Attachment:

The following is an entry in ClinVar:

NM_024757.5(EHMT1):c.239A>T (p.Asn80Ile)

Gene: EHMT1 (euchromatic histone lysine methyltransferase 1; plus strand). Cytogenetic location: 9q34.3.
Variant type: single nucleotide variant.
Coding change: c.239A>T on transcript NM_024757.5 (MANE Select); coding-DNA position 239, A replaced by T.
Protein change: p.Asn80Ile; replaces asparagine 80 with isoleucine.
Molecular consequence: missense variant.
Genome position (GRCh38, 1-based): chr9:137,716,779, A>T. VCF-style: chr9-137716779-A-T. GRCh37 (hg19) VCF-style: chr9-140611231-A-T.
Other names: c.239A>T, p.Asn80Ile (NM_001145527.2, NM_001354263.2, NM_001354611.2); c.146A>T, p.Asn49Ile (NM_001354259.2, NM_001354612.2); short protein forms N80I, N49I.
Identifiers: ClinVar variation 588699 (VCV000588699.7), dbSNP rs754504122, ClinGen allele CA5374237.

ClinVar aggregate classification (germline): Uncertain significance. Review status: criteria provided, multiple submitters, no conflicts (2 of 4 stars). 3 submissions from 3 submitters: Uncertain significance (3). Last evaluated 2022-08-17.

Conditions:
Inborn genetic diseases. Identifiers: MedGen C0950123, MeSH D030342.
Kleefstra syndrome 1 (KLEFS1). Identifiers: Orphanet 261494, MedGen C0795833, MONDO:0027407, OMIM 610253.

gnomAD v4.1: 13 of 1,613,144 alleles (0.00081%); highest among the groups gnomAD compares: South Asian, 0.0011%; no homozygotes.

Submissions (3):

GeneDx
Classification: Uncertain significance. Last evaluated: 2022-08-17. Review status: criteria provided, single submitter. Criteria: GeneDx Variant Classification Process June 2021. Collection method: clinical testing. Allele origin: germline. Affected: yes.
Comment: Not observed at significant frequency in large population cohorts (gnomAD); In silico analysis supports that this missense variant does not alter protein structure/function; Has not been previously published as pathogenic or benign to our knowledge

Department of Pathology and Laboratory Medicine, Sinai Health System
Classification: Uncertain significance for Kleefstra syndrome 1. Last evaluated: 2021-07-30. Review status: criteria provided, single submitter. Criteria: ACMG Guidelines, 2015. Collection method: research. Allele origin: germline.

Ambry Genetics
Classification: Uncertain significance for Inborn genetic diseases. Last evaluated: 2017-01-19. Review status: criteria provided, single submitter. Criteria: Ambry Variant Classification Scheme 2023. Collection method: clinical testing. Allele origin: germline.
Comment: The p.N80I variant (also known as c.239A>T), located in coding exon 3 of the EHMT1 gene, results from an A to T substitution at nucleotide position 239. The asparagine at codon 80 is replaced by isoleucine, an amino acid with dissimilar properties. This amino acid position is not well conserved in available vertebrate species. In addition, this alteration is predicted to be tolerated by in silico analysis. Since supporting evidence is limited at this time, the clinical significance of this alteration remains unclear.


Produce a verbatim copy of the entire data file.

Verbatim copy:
The following is an entry in ClinVar:

NM_024757.5(EHMT1):c.239A>T (p.Asn80Ile)

Gene: EHMT1 (euchromatic histone lysine methyltransferase 1; plus strand). Cytogenetic location: 9q34.3.
Variant type: single nucleotide variant.
Coding change: c.239A>T on transcript NM_024757.5 (MANE Select); coding-DNA position 239, A replaced by T.
Protein change: p.Asn80Ile; replaces asparagine 80 with isoleucine.
Molecular consequence: missense variant.
Genome position (GRCh38, 1-based): chr9:137,716,779, A>T. VCF-style: chr9-137716779-A-T. GRCh37 (hg19) VCF-style: chr9-140611231-A-T.
Other names: c.239A>T, p.Asn80Ile (NM_001145527.2, NM_001354263.2, NM_001354611.2); c.146A>T, p.Asn49Ile (NM_001354259.2, NM_001354612.2); short protein forms N80I, N49I.
Identifiers: ClinVar variation 588699 (VCV000588699.7), dbSNP rs754504122, ClinGen allele CA5374237.

ClinVar aggregate classification (germline): Uncertain significance. Review status: criteria provided, multiple submitters, no conflicts (2 of 4 stars). 3 submissions from 3 submitters: Uncertain significance (3). Last evaluated 2022-08-17.

Conditions:
Inborn genetic diseases. Identifiers: MedGen C0950123, MeSH D030342.
Kleefstra syndrome 1 (KLEFS1). Identifiers: Orphanet 261494, MedGen C0795833, MONDO:0027407, OMIM 610253.

gnomAD v4.1: 13 of 1,613,144 alleles (0.00081%); highest among the groups gnomAD compares: South Asian, 0.0011%; no homozygotes.

Submissions (3):

GeneDx
Classification: Uncertain significance. Last evaluated: 2022-08-17. Review status: criteria provided, single submitter. Criteria: GeneDx Variant Classification Process June 2021. Collection method: clinical testing. Allele origin: germline. Affected: yes.
Comment: Not observed at significant frequency in large population cohorts (gnomAD); In silico analysis supports that this missense variant does not alter protein structure/function; Has not been previously published as pathogenic or benign to our knowledge

Department of Pathology and Laboratory Medicine, Sinai Health System
Classification: Uncertain significance for Kleefstra syndrome 1. Last evaluated: 2021-07-30. Review status: criteria provided, single submitter. Criteria: ACMG Guidelines, 2015. Collection method: research. Allele origin: germline.

Ambry Genetics
Classification: Uncertain significance for Inborn genetic diseases. Last evaluated: 2017-01-19. Review status: criteria provided, single submitter. Criteria: Ambry Variant Classification Scheme 2023. Collection method: clinical testing. Allele origin: germline.
Comment: The p.N80I variant (also known as c.239A>T), located in coding exon 3 of the EHMT1 gene, results from an A to T substitution at nucleotide position 239. The asparagine at codon 80 is replaced by isoleucine, an amino acid with dissimilar properties. This amino acid position is not well conserved in available vertebrate species. In addition, this alteration is predicted to be tolerated by in silico analysis. Since supporting evidence is limited at this time, the clinical significance of this alteration remains unclear.